10 US troops killed in Iraq
Deaths raise toll this month to at least 30
BAGHDAD -- Ten US troops were killed in Iraq yesterday, a major blow on the same day a high-level panel in Washington recommended gradually shifting US forces from a combat to a training role.
The US military said in a statement that 10 Americans had died in four separate events but gave no further details, pending notification of relatives. In addition to the 10 casualties, the US command said two US soldiers were killed Sunday in Baghdad and two Marines and a Navy sailor were killed in Anbar province earlier this week.
The latest deaths raised to at least 32 the number of US troops who have died this month. At least 69 troops were killed in November and 105 soldiers were killed in October -- the highest amount for a month since January 2005.
At least 2,920 service members have been killed since the war started in 2003, according to an Associated Press count.
In other violence yesterday, two mortar rounds landed and exploded in a secondhand goods market in a mixed Shi'ite-Sunni area in central Baghdad, killing at least eight people and wounding dozens, said police officers Ali Mutab and Mohammed Khayoun, who provided the casualty totals.
About 25 minutes later, a suicide bomber on a bus in Sadr City detonated explosives hidden in his clothing, killing two people and wounding 15, police First Lieutenant Thaer Mahmoud said.
It appeared to be the first attack by suspected Sunni Arab insurgents on the large slum since Nov. 23, when a bombing and mortar attack killed 215 people in the deadliest single attack since the Iraq war began more than three years ago.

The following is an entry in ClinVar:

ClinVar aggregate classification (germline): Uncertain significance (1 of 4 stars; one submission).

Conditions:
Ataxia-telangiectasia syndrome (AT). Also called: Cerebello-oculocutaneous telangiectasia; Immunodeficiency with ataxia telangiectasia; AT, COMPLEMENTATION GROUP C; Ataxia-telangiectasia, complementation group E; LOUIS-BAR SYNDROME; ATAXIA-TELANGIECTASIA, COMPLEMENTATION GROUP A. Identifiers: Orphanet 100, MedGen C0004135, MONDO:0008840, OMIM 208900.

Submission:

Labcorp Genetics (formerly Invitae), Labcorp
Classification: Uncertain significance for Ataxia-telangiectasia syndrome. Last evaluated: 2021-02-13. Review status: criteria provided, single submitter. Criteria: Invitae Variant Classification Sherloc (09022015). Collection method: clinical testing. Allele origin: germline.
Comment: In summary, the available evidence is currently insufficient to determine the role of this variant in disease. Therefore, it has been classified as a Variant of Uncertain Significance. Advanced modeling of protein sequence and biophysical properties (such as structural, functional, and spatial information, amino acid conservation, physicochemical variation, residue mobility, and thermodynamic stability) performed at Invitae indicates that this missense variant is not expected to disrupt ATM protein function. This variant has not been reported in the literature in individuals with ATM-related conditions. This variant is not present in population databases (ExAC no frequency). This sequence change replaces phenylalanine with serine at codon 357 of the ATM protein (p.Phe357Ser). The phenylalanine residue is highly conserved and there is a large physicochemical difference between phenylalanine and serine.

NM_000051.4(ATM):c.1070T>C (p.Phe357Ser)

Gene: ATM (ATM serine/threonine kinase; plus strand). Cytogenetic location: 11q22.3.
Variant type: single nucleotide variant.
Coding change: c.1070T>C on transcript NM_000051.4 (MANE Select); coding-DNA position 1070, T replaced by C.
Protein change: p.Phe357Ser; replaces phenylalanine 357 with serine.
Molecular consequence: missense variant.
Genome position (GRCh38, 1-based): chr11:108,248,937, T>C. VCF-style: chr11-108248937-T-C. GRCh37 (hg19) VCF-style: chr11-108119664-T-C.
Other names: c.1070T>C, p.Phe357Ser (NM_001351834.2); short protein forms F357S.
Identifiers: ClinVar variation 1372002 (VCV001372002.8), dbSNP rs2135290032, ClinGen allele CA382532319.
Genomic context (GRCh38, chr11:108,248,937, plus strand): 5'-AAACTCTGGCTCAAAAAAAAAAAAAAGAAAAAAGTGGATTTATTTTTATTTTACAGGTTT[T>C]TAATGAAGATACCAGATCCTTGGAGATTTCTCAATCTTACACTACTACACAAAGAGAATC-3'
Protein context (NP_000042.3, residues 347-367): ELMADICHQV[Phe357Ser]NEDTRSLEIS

A total of at least 75 people were killed or found dead across Iraq on Wednesday, including 48 whose bullet-riddled bodies were found in different parts of the capital.
Gunmen broke into a school in western Baghdad at noon, killing its Sunni headmaster in his office, then instructing teachers not to return, an Iraqi army officer said, speaking on condition of anonymity due to security concerns.
The attack came a day after Prime Minister Nouri al-Maliki urged university professors and students to ignore a Sunni Arab insurgent group's warnings to avoid class, calling them "desperate attempts."
The group had sent e-mails to students and posted signs at schools and mosques saying students should stay away while it cleanses the campuses of Shiite death squads, according to a statement from al-Maliki's office late Tuesday.
The government also announced the capture of a senior aide to Abu Hamza al-Muhajir, also known as Abu Ayyub al-Masri, who took over as leader of al-Qaida in Iraq after his predecessor Abu Musab al-Zarqawi was killed in a U.S. airstrike in June.
Mouwafak al-Rubaie, the government's national security adviser, said U.S. and Iraqi forces captured the aide, though he did not specify where or when. He said 60 percent of al-Qaida in Iraq's leadership has now been captured or killed.
Coalition forces have also detained several leaders of Ansar al-Sunnah, an insurgent group allied with al-Qaida in Iraq, al-Rubaie added.
"The noose is tightening around Abu Ayyub al-Masri, and I can say with all confidence that al-Qaida in Iraq is undergoing a very real leadership crisis," al-Rubaie said at a news conference.
U.S. ground and air forces also conducted a raid targeting foreign insurgents near the Iranian border, killing a militant who opened fire on an aircraft, the U.S. command said.
The early morning raid took place near Khanaqin, a remote desert area 85 miles northeast of Baghdad where U.S. forces have helped Iraqi soldiers set up outposts designed to stop foreign insurgents and their weapons supplies from crossing into Iraq.
A coalition aircraft was leaving the raid when it took small arms fire from a vehicle below; it returned fire, destroying the vehicle and killing its armed insurgent, the command said. One suspected militant also was detained in the raid, which resulted in no U.S. casualties, the statement said.